Now more than ever before, speed to market and operational efficiency are the determining factors for success in the volatile, fast-paced world of food manufacturing.
Lean is the pursuit of minimal waste and consistent improvements to the flow of work within a plant or manufacturing facility. Because waste is the enemy of sustained high throughput in manufacturing, lean practices ensure the appropriate use of materials, waste is minimized, and capacity is achieved without overbuilding to meet heightened demand. Lean manufacturing is becoming a core principle in food manufacturing, which often faces complex production processes and short shelf life.
The benefits include less waste and a dramatic reduction in the time it takes to produce products. Focusing on waste, lean begins with reduction. It is one of the most critical functions in lean. In lean, it is easy to see that waste is simply stuff that doesn’t work. Therefore, to start, the goal is to find where you are losing your productivity and start there. Eliminate everything that is not moving the process forward.
For example, with an assembly line, a waste bucket with the attached water hose, possibly standing by all the time on the floor, can easily be eliminated. Or, another example is the simple timer on the oven that is set for a precise time, but often is left unadjusted, resulting in too much time. With Lean, you need to find and eliminate the waste first. If you start from that place, eliminating waste is just the first step to true improvement. So, instead of focusing on the waste, you focus on the process behind it.
Remember, Lean only begins when the job is done, and it is difficult to produce without constant improvement. The next step is to quantify, i.e., track, what you are doing to improve the process. This is key in assessing the impact of changes. To aid in this, make sure the design of your production facilities takes into account the need to monitor processes in real time, i.e., “predictive maintenance.”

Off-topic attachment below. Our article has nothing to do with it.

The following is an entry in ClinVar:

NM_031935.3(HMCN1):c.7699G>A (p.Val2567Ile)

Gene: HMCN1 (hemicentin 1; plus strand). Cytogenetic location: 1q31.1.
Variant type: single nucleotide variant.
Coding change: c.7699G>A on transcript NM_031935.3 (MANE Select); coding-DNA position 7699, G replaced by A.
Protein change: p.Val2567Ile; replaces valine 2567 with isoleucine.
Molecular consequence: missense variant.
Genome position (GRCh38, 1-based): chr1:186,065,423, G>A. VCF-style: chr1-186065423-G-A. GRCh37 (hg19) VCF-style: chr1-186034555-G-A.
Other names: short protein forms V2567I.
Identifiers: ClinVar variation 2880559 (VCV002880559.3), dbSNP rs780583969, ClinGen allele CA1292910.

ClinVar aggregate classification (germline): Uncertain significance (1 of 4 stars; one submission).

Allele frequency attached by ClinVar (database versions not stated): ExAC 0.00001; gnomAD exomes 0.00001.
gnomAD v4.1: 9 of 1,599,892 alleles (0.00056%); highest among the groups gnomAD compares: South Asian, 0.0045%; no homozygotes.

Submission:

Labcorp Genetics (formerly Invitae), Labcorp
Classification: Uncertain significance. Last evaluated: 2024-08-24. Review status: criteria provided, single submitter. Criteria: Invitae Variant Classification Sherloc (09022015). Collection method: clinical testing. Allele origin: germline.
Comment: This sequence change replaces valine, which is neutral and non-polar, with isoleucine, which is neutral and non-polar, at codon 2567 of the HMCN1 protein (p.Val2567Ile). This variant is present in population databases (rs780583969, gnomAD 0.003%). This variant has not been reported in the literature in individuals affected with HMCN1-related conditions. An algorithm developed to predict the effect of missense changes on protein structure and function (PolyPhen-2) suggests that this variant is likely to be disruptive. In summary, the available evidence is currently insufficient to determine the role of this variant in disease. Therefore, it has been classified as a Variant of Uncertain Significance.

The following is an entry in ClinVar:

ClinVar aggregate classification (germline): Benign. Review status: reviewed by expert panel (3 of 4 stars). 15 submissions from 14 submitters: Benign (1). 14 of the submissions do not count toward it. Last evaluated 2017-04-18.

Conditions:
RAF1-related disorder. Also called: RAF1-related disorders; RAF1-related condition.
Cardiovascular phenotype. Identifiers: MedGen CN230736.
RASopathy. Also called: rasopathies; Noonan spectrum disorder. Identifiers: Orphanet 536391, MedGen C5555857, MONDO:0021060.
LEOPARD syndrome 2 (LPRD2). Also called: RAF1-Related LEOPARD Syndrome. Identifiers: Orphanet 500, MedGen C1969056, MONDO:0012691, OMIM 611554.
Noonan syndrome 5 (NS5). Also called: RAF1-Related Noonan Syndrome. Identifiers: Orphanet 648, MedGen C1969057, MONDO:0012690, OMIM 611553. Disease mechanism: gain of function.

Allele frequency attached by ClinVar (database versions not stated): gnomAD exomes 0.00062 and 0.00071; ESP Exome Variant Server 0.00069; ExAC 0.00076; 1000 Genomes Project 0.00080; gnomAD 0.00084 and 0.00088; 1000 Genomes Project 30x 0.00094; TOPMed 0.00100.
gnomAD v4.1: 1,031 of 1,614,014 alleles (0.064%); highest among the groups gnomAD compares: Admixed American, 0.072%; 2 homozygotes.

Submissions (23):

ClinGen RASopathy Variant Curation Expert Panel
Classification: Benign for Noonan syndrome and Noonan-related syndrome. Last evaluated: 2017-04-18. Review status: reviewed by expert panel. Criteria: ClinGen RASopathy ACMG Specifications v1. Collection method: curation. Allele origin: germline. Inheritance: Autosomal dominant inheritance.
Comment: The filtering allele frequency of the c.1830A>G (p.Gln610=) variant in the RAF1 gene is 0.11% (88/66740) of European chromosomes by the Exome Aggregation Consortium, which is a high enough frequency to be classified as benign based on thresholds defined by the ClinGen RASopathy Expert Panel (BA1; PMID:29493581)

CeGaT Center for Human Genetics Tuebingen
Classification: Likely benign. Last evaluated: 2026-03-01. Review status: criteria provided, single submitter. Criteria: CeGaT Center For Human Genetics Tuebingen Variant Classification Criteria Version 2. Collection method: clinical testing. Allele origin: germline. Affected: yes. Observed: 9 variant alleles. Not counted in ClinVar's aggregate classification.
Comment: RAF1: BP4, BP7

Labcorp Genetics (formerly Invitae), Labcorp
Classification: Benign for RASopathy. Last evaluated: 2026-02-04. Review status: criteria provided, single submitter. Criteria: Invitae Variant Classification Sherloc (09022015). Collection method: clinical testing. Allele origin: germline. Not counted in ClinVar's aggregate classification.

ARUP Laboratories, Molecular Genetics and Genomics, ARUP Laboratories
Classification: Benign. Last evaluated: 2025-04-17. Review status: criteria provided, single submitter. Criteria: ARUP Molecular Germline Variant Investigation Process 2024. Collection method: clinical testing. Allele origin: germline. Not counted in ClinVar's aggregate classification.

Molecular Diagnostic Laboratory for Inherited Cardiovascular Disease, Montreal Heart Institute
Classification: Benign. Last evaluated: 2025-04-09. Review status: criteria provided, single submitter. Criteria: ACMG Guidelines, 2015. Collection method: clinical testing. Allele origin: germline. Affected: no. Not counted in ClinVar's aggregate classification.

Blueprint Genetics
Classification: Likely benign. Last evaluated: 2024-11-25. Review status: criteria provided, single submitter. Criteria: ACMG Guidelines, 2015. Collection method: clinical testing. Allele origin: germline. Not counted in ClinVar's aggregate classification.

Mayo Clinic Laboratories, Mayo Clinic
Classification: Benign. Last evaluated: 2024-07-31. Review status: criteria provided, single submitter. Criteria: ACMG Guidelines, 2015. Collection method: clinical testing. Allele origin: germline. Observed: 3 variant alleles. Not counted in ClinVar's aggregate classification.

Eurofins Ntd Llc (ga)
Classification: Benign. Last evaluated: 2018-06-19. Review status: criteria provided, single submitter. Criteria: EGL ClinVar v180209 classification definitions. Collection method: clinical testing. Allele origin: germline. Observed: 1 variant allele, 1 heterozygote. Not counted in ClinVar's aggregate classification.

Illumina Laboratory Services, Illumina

The dairy industry uses a wide variety of parts, from scalded tanks and drums to frozen chutes and tubes, and assembly lines (along with processing the actual product) require monitoring of the entire process to determine the right parts, parts in use, parts available and the condition of the equipment. In addition, in the dairy industry there is a significant amount of waste in the production process, such as food that has to be discarded to protect consumer health and environmental factors. To manage this waste stream, the plant uses a bioreactor model that simulates the dairy production process.
Bioreactor modeling enables the plant to monitor the entire process and create a virtual floor plan, including the waste, in real time. By collecting data in this manner, the plant can identify those areas where process changes are needed. This approach to production management allows the plant to adjust as needed without interrupting production. Rather than shutting down the line, the plant can adjust the flow of product. This real-time monitoring of the process also enables better planning, scheduling and staff training.
This kind of process improvement should not come as a surprise to anyone in a manufacturing setting. It’s business-as-usual for every business that wants to compete on price and keep its market share. The same can be said for food companies looking to improve their efficiency, efficiency of production and production, also known as quality. At the manufacturing level, it is important to add in the management component and evaluate processes from the manufacturing perspective.
Manufacturing is a relationship between people and processes. Companies like to say that their jobs are about people, and processes are simply how they get there. It is not that simple, but no company will succeed if it doesn’t first get the people part of the process right. Make sure you evaluate what is being done to produce a given product at any plant. And, make sure that every plant is up to date on how to get this done. Also, make sure that the plan for the plant covers, specifically, production, inventory, customer service and logistics.
These are just a few of the key components to Lean manufacturing; remember that the model is the same regardless of the type of manufacturing. The key to Lean is to reduce waste, but it is a holistic process that considers all aspects of a product’s life cycle. It does this by taking inventory, removing waste, improving customer service, managing production and logistics, or the overall system.